Looking to what the future holds, the Greenebaum's sponsored a half-day seminar on breast cancer research before the dedication. They brought with them some of the Baltimore area's leading cancer experts to share their knowledge with their Israeli colleagues. Joining members of Hadassah's multidisciplinary breast cancer team to present the latest information in the field were, from left: Dr. Tamar Sella, Director of the Marlene Greenebaum Multidisciplinary Breast Center; Prof. Shlomo Mor-Yosef, Director General, Hadassah University Medical Center; Dr. Rachel Brim, Director of Breast Imaging at George Washington University Medical Center; Prof. Tamar Peretz, Director of Hadassah's Sharett Institute of Oncology; Stewart and Marlene Greenebaum; Dr. Angela Brodie, Professor of Pharmacology and Experimental Therapeutics at the University of Maryland's Greenebaum Cancer Center; and Dr. Kevin Cullen, Director of the Marlene and Stewart Greenebaum Cancer Center at the University of Maryland.

Dr. Sella described a novel diagnostic procedure that is currently being tested at Hadassah and other medical centers throughout Israel. Called RUTH, it is an innovative imaging device for breast cancer detection based on Multidimensional Infra Red Analysis. Created by an Israeli company, its preliminary clinical trials show that it is highly effective in detecting breast cancer at an early stage. The fast, painless and safe procedure produces quick results, saving women hours and days of uncertainty. The earlier the diagnosis, the sooner the treatment – and the better chances of survival.

If the results of this year's international clinical study are successful, RUTH will join the two advanced mammography machines and the two state-of-the-art ultrasound machines in the arsenal of diagnostic weapons at Hadassah's new Greenebaum Breast Center.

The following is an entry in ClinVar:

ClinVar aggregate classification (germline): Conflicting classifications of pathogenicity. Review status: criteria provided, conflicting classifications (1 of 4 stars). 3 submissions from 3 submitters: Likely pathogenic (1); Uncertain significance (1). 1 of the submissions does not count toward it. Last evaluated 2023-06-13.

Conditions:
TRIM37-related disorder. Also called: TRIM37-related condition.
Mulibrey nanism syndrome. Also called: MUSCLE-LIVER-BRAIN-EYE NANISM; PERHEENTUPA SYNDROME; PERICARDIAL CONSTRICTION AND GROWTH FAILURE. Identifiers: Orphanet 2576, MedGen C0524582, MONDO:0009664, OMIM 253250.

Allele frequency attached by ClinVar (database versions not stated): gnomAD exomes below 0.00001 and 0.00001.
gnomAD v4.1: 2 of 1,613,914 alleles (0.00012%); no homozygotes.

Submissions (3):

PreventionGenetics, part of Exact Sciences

Prof. Tamar Peretz, Head of Hadassah's Sharett Institute of Oncology, repeated the questions women most often ask when they are newly diagnosed with breast cancer: Why me? What is the best therapy? How will I cope? And the most poignant, "how can I ensure that my daughter won't be a breast cancer victim?"

Researchers from Hadassah's Department of Human Genetics, part of the Center's multidisciplinary team, will be able to explain "Why me?" The Marlene Greenebaum Multidisciplinary Breast Center will prescribe the best therapy – and Marlene Greenebaum herself is the best example of how to cope and how to help those who suddenly must cope.

The next generation is very much on our minds when we ask: "What about our daughters?" We at Hadassah share Marlene and Stewart Greenebaum's determination that this dreadful disease will not be part of our legacy. "My happiest day will be when they find a cure for breast cancer and this Center will no longer be needed," Marlene said.

Sitting at the Seder table, this dedication will become part of my ritual of remembering those who came before me and those who will follow. As I think about my daughter and granddaughter, sons and grandsons, it will serve as an example of how people's beliefs impel them to act, just as our ancestors did many thousands of years ago. It will remind me of the extraordinary strength of women, the women of Hadassah, of this woman from Baltimore who serves as an inspiration – and we who accompany them on their journey to leave the world a better place.

Shabbat Shalom and Chag Pesach Sameach. May this Pesach be filled with happiness and health – now and for generations to come.


Prof. Shlomo Mor-Yosef
Director General
Hadassah Medical Organization